As most regular readers know, I’m not enamored of Consumer Reports and the way the magazine handles personal technology. Their efforts to simplify and generalize possibly complex information ends up helping nobody. While they no doubt accurately represent reader surveys about product and service reliability, the actual reviews are tragically flawed.
I’m also concerned why so many members of the media accept CR at face value, and don’t question the clear and present flaws in their test methodology. It can’t just be me!
Consider the February 2011 issue, which was just dropped into my mailbox a short while ago. One of the feature articles is entitled: “Tablet computers,” and the subtitle pretty much sums up the conclusions: “Apple and Samsung offer the most for your money.”
The tested products include, of course, the iPad, and the Samsung Galaxy Tab, along with a smattering of lesser products from Huawei, Archos, Coby and Maylong. The later, with a 7-inch screen, retails for a mere $100, and that may be too much, considering that CR concludes that its “Touch screen has poor response. No access to a standard app market.”
Unfortunately, the key areas where you might compare tablets of different sizes and configurations are omitted. Almost as bad, CR tested the iPad with the older 3.2 OS, even though version 4.2, with multitasking and loads of other features, shipped in November. Then again, the differences between the iOS and Android, which powers all but one of the remaining tablets in this lineup (the Archos 9 PCtablet uses Windows 7), are never explained. The closest you get are some generalities about the app markets. iOS and Android are good, but “Third-tier app stores we visited were simply not up to par.”
Maybe so, but CR has an extremely low level of acceptance, failing to point out the obvious differences between the App Store and Android Market, such as far more substantial apps, including games, in the former’s repertoire. Worse, nothing is said about the fact that Google has never certified current Android OS versions for use in tablets. What this means is that the apps are designed for smartphone screens, not even the 7-inch displays tested by CR. As a result, the images, particularly text, might be pixellated when expanded to fill a larger screen.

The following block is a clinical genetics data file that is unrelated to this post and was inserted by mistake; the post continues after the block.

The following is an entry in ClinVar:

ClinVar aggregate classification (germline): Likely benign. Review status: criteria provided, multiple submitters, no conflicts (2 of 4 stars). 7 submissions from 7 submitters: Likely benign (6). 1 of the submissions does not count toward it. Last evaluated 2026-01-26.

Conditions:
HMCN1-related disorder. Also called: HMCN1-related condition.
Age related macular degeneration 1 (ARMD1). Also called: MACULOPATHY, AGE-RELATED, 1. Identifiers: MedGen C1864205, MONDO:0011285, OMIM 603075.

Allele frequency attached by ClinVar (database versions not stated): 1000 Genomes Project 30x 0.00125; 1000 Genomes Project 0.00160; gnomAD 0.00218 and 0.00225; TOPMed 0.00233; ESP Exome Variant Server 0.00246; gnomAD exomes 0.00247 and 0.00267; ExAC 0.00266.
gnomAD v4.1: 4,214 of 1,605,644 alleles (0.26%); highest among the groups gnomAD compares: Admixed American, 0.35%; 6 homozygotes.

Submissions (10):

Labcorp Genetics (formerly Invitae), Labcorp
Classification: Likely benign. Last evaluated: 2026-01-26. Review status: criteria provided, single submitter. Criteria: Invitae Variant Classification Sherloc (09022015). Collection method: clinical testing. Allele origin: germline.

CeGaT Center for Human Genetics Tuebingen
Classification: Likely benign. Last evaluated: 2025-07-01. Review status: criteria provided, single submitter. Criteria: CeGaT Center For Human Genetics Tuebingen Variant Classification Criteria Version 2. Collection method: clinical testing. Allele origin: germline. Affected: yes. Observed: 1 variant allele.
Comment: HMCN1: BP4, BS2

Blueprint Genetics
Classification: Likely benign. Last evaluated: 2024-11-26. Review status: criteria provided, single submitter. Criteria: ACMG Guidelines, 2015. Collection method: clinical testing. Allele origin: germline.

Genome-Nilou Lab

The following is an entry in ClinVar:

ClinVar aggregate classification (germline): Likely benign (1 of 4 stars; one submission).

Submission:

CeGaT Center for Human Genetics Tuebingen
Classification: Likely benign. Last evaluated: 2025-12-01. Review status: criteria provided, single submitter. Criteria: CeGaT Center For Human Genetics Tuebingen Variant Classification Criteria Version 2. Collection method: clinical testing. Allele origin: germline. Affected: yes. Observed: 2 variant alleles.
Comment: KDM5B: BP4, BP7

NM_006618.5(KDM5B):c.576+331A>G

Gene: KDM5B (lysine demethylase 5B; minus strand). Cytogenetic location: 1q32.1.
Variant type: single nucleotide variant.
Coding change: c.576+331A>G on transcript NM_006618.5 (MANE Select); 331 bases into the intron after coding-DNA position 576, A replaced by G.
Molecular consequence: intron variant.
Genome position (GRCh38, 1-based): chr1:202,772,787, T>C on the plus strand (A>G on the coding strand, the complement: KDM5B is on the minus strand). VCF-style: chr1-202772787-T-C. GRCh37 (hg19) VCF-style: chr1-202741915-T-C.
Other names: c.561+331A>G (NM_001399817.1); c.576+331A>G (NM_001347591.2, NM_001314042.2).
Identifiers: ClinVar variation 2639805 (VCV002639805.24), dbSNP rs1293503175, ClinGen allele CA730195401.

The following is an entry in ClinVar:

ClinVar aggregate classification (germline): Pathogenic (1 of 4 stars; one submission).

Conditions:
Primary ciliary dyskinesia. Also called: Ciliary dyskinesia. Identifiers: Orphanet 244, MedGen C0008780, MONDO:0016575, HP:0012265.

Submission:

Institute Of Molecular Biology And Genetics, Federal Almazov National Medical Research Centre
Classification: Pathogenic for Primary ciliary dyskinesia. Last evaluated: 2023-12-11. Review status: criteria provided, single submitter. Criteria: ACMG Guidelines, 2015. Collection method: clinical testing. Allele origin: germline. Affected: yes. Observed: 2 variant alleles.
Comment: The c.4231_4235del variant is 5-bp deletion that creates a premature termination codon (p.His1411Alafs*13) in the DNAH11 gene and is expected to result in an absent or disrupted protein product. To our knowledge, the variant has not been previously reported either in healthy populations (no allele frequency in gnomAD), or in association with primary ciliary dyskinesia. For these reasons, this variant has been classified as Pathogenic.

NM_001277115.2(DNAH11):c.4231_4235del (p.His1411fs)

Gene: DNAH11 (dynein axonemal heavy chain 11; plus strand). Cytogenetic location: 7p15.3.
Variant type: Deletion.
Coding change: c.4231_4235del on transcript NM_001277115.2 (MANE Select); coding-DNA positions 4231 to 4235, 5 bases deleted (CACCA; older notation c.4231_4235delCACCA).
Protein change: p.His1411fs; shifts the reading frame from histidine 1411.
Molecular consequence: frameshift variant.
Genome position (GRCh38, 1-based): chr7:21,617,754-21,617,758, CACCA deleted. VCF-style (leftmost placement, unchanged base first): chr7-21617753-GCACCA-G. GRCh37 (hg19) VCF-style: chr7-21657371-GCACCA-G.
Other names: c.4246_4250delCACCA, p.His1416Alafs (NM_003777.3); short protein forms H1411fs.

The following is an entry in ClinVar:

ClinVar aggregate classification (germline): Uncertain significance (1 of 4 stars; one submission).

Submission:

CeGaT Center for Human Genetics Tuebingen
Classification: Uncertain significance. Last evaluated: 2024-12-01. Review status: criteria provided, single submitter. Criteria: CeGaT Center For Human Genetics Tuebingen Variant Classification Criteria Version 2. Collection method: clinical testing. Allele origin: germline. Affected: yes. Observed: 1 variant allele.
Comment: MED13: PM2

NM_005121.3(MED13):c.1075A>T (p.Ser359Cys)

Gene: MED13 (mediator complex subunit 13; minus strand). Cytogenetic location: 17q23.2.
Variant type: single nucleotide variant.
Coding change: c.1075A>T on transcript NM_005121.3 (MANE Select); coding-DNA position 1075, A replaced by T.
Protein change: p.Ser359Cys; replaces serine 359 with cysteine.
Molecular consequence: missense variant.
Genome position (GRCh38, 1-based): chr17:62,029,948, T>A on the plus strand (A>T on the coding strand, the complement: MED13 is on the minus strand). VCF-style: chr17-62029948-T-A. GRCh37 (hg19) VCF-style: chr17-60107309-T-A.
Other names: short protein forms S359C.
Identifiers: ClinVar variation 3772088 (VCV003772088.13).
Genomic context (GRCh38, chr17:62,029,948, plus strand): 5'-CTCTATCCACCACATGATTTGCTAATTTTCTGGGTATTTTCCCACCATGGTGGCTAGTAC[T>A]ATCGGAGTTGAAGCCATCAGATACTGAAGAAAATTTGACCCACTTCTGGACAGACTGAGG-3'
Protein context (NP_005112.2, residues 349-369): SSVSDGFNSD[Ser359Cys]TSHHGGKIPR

Then again, the difference between the smartphone display and a 7-inch tablet isn’t such a stretch. Going to 9.7 inches on the iPad required compromises for existing iOS apps, which open in a smaller window, but can optionally zoom to fit the larger borders, with the expected sacrifices in quality. But with tens of thousands if apps that now support the iPad, you’re more likely to find what you need without compromise.
Alas CR, which has managed to stick feet in the mouths of its tech crew with that lame review of the perceived flaws of the iPhone 4’s antenna, doesn’t attempt to examine the usability of a 7-inch versus 9.7-inch tablet. Steve Jobs had made a large issue of this perceived disparity, pointing out that the 7-inch screen gives you only 45% of the real estate of the iPad’s display, which he believes is too small. CR didn’t test this contention, although they cover the difference in passing.
So the iPad “is a tad clunky to carry around,” and I would agree with that statement. The 7-inch Galaxy Tab “is more portable, even if the smaller screen won’t wow you the way the iPad screen will.”
Well, I suppose that sort of covers some of the differences, but the actual experience of consuming content and performing some basic productivity chores isn’t evaluated. The issue of usability is seldom on CR’s radar when it comes to personal computers and related products. They seem too focused on the hardware differences, real or imagined, and the most basic functionality, emphasizing the usefulness of the touch screen on tablets. Beyond that, they have nothing to say.
But that’s been true about CR’s personal computer reviews, where they compare Macs with under-equipped Windows PCs, which simply makes the Mac seem a lot more expensive. Windows? Mac OS X? To CR, they are two flavors of the same ice cream, with only minor differences, or at least that’s the impression the lack of a meaningful comparison conveys.
I suppose if there’s anything you can take away from CR’s mediocre coverage of tablets is that they don’t recommend paying extra for 3G capability, because they believe Wi-Fi access is ubiquitous enough for most users. I don’t disagree, but that’s just me. It’s also clear that price does impact quality. For the most part, the cheapest tablets were seriously downgraded for one reason or another. However, the Archos Windows 7 model, listing for $430, got dinged for poor app access and a subpar touch screen that isn’t “very responsive.” That, however, is likely as much the fault of Windows 7 being nudged into a direction for which it wasn’t designed, as the design of the touch screen itself. But CR doesn’t consider those possibilities.
The review will, naturally, be outdated when the next iPad debuts, probably in a month or two. But I don’t expect CR’s coverage of the next model, and its competitors, to be any better.
Print This Article